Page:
equivalent is received or paid and they are reported in the
financial statements of the periods to which they relate.

• Going Concern:
• An entity is normally presumed to be a going concern if it
has neither the intention nor the necessity to liquidate or
to cease/curtail materially the scale of its operations for
the foreseeable future.
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What is a Financial Statement ?


• Financial statements are a structured representation of
financial Position (Balance Sheet) and financial
performance (Income Statement) of an entity.

• Provide information about financial position, financial


performance and cash flows of an entity that is useful to a
wide e range of users making economic decisions.

• Show results of management's stewardship of the


resources entrusted to it.
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Financial Statements -Components


Financial Position Statement of Financial Assets - liabilities =
Position (Balance Equity
sheet)
Financial Performance Statement of Profit & Income - expenses =
Loss and Other Net profit
Comprehensive Income

Sources & Outflow of Cash flow Statement Opening cash+ cash in -


cash cash out = Closing cash

•Movement
. in Owner’s Statement of Changes Change in net assets
Equity in Equity (SOCIE) over the period (all gains
and losses)
Explanatory Notes & Notes Watch the notes!!
Auditors Opinion Read carefully
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Financial Statements- Elements


• Assets — resources controlled by entity from which
future benefits are expected to flow to the company
• Liabilities — present obligations of the company, for
which when settled, future economic outflows are
expected
• Equity — shareowners' funds (assets — liabilities)
• Income — revenues and gains that enhance the
company's assets from ordinary activities
• Expenses — outflows/decreases in economic benefits
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Preparation of Financial Statements


• Financial statements must comply with:

• IFRS/IAS as applicable in Pakistan


• Directives of the Securities and Exchange
Commission of Pakistan (SECP)
• Listing Regulations of the Pakistan Stock
Exchange (PSX)
• Other Relevant law (s) (eg. according to
industry or sector)
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The Balance Sheet


• The balance sheet (also called the statement of financial
position) shows the financial status of a company at a
particular instant in time
• The left side lists the resources of the firm
• The right side lists the claims against those resources

Assets= Liabilities + Owners’ equity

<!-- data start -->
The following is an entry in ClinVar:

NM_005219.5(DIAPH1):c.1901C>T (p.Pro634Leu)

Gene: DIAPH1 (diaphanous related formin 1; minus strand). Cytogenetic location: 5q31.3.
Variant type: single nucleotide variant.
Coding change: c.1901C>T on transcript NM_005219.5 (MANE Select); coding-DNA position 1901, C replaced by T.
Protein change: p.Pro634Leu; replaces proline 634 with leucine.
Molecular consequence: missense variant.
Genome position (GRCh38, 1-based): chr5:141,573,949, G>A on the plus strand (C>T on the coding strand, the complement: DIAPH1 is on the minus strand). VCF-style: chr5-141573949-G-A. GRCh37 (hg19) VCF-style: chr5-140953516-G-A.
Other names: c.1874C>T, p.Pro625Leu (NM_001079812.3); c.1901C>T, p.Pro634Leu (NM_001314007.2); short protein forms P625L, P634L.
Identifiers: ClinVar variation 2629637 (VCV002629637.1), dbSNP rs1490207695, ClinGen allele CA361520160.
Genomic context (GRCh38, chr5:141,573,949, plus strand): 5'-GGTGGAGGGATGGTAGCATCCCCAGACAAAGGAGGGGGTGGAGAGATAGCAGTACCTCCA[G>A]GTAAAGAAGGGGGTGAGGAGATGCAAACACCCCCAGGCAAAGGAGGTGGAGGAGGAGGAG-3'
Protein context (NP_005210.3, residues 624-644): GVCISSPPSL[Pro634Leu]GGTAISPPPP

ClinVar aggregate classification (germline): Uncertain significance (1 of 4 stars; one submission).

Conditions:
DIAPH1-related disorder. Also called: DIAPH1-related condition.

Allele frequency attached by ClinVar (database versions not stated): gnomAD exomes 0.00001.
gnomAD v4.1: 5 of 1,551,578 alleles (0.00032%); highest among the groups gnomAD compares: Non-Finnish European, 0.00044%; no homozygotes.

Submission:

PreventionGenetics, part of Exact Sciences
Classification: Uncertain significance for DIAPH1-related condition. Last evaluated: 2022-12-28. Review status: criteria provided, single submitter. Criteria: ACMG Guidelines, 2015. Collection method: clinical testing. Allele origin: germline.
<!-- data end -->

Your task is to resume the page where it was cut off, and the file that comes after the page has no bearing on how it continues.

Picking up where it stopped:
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The Balance Sheet


• Assets are economic resources that the company expects
to help generate future cash inflows or reduce or prevent
future cash outflows
• Examples: Cash, inventories, equipment
• Liabilities are economic obligations of the organization to
outsiders (creditors)
• Example: A debt to a bank in the form of a note payable
• Owners’ equity is the owners’ claim on the organization’s
assets
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The Balance Sheet


• Open account – the practice of making most purchases
on a credit basis instead of cash basis
• Accounts receivable are assets that result from the sale
of goods or services on open account
• Accounts payable are liabilities that result from a
purchase of goods or services on open account
• Inventories are assets held by the company for the
purpose of sale to customers
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Balance Sheet Transactions


• Every transaction of a company or entity affects the
balance sheet equation
• An entity is an organization that stands apart from other
organizations and individuals as a separate economic unit
• A transaction is any event that affects the financial position of an
entity and that can reliably recorded in money terms

• An account is a summary record of the changes in a


particular asset, liability, or owners’ equity item
• The double-entry accounting system records each
transaction in at least two accounts
• A compound entry affects more than two balance sheet
accounts
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Balance Sheet Transactions

Transaction 1: Initial Investment of $400,000


Assets = Liabilities + Owners’ Equity

Cash Lopez, Capital

(1) + $400,000 = +$400,000


(Owner Investment)
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Balance Sheet Transactions

Transaction 2: Loan of $100,000 from Bank


Assets = Liabilities + Owners’ Equity

Cash Note payable Lopez, Capital

(1) + $400,000 = +$400,000


(2) + $100,000 = + $100,000
Bal. $500,000 = $100,000 $400,000
$500,000 $500,000
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Balance Sheet Transactions


Transaction 3: Acquire Store Equipment
for Cash, $15,000

Assets = Liabilities + Owners’ Equity

Cash Store Equipment Note payable Lopez, Capital

Bal. $500,000 = $100,000 $400,000


(3) -15,000 +15,000 =
Bal. 485,000 15,000 = 100,000 400,000

$500,000 $500,000
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Preparing the Balance Sheet


Biwheels Company
Balance Sheet January 3, 20X2

Assets Liabilities and Owners’ Equity

Cash $485,000 Liabilities (note payable) $100,000

Store equipment 15,000 Lopez, capital 400,000

Total assets $500,000 Total liabilities


and owners’ equity $500,000
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Effect of Business Transaction upon Balance Sheet

Transaction – 1
September 1, Roberts deposited $ 180,000 in a Bank Account in the
name of the business, Robert Real Estate Company

ROBERT REAL ESTATE COMPANY


Balance Sheet
As at September 1, 20____
Assets Liabilities & Owners Equity

Cash $180,000 James Roberts, Capital $180,000


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Effect of Business Transaction upon Balance Sheet

Transaction - 2
September 3, Roberts purchased Land for suitable office. The Land
price was $ 141,000 and payment was made in cash.

ROBERT REAL ESTATE COMPANY


Balance Sheet
As at September 3, 20____
Assets Liabilities & Owners Equity

Cash $ 39,000 James Roberts, Capital $180,000

Land 141,000

Total Assets $180,000 Total Owners Equity $180,000


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Effect of Business Transaction upon Balance Sheet

Transaction - 3
September 5, purchased a complete office Building at a price of
$ 36,000 ( included the cost of moving the building and installing at
site) The terms of payment was immediate cash payment $ 15, 000
and payment of balance $ 21,000 within 90 days.

ROBERT REAL ESTATE COMPANY


Balance Sheet
As at September 5, 20____
Assets Liabilities & Owners Equity